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Supply Chain Software providers report their successes!

The latest edition of GLCS magazine is out at the site. I scanned the magazine for reports of successes claimed by Supply Chain Software providers in various industries. Some of the successes reported were:

1. IBM reports that its new Dynamic Inventory Optimization Solution (DIOS) helped reduce inventory for a German Retailer – Max Bahr by upto 40%. This they did integrating Point of Sale (POS) transactions from Max Bahr’s 90 stores, analyzing them against a two year history of each product and calculate replenishment targets automatically and even turn 90% of them into orders.

Having attended the DIOS webinar, I must say that what I saw demonstrated seems to accomplish what has been described above. However, I am wary of producing/stocking to forecasts (even if they’re based on factual historical data) but that is probably better than not having an integrated system that actually does some data crunching which seems to have been the case at Max Bahr prior to DIOS introduction. In that case, what is the precise value and more importantly source of the value that introducing DIOS has created at Max Bahr?

2. Oracle integrates Demantra into its enterprise solutions offering. Demantra is focused on promotion forecasting and event planning and its integration into Oracle is claimed as a complementary move.
3. Kinaxis helps Varian Semiconductor respond rapidly to customer needs. Varian Semiconductor operates in a highly cyclical market that involves complex products that require significant customization and ongoing engineering updates. Varian also experiences long lead times from parts suppliers as well as short order lead times from customers. Kinaxis’s response management tool – RapidResponse allows Varian to perform what-if analyses in minutes versus hours with its ERP system.

Very interesting! After coming across RapidResponse and Response Management and quickly diving into the underlying Theory of Constraints, I think that this is very important on two levels. Firstly, that ERP while providing data exchange and visibility across the organization fails to help managers manage their business – meaning that ERP is not really serving the customers needs. Secondly, that RapidResponse works not only at the conceptual level but also from the point of view of ease of implementation and integration – that means that you’re using the ERP data backbone quite effectively.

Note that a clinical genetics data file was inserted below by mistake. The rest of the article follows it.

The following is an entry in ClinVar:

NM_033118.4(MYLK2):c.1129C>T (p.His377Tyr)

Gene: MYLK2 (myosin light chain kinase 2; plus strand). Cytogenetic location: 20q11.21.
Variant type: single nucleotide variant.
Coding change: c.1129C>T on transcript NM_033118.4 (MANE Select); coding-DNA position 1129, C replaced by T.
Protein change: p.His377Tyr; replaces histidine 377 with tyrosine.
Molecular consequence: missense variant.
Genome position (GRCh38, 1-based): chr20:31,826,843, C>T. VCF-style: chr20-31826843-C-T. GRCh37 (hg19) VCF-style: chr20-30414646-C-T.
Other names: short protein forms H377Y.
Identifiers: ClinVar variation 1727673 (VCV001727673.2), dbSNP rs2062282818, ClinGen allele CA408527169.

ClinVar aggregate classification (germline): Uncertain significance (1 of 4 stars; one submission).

4. SmartOps creates a model inventory plan for Caterpillar. Caterpillar aims to create competitive advantage by focusing on faster and more predictable product availability. SmartOps solution Multistage Inventory Planning and Optimization (MIPO) helped Caterpillar reduce total chain inventory, improve dealer and end customer satisfaction through improved product availability.

Only one comment to make – Is it so bad in the earth moving/agri-business industry that making one’s product available to its customers faster and more predictably (wonder what that means) is considered a competitive advantage? Is Komatsu listening?

5. Terra Technology provides Campbell Soup with a recipe for supply chain success. Campbell implemented a “Class A” sales and operations planning process (S&OP) by installing Terra Technology’s Real-Time Forecasting (RTF) and Real-Time Inventory (RTI). RTF’s approach to forecasting includes analyzing the most recent demand signals nightly and adjusting forecasts to better predict demand. Because RTF detects unexpected shifts in demand when they occur, Campbell is aware of them immediately instead of weeks later.

Can IBM’s DIOS and Terra Tech’s RTF be more alike? They’re probably not that similar but it does look like they’re competing in the same space. What really underlies this technological space is integrating POS data near real-time into a predictive engine and come up with new targets. Here is a comment from Steve Cortese, Campbell’s director of Supply Chain Infrastructure:

“We carry 20 percent less safety stock using RTI. At the same time we have become more responsive to our customers.”

There are two polar opposite ways of dealing with the uncertainty in demand that a firm might experience at the customer end. One way is to produce to a forecast of the demand and the other is to produce to the demand, the former is a version of reality created by sophisticated/unsophisticated algorithms while the latter is reality. The competition that these two possible ways of competing is really between the realized magnitude of error in the forecast and the ability of an organization to compress its actual lead times in fulfilling the demand. In the former case, while predictive forecasting is better than some forecasting is better than no forecasting, the competency that is being created/honed is How do I create a better idea of what the real demand is going to be?. In the latter case, the competency that is being created/honed is the ability of a firm to relentlessly execute its manufacturing/procurement plan in order to fulfil the demand, satisfy the customer etc. Which way do you think a firm should be headed?

Categorized as: Lean_, Supply Chain Management_, Review_, News_
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Category: Supply Chain Management, Supply Chain News, Supply Chain Software

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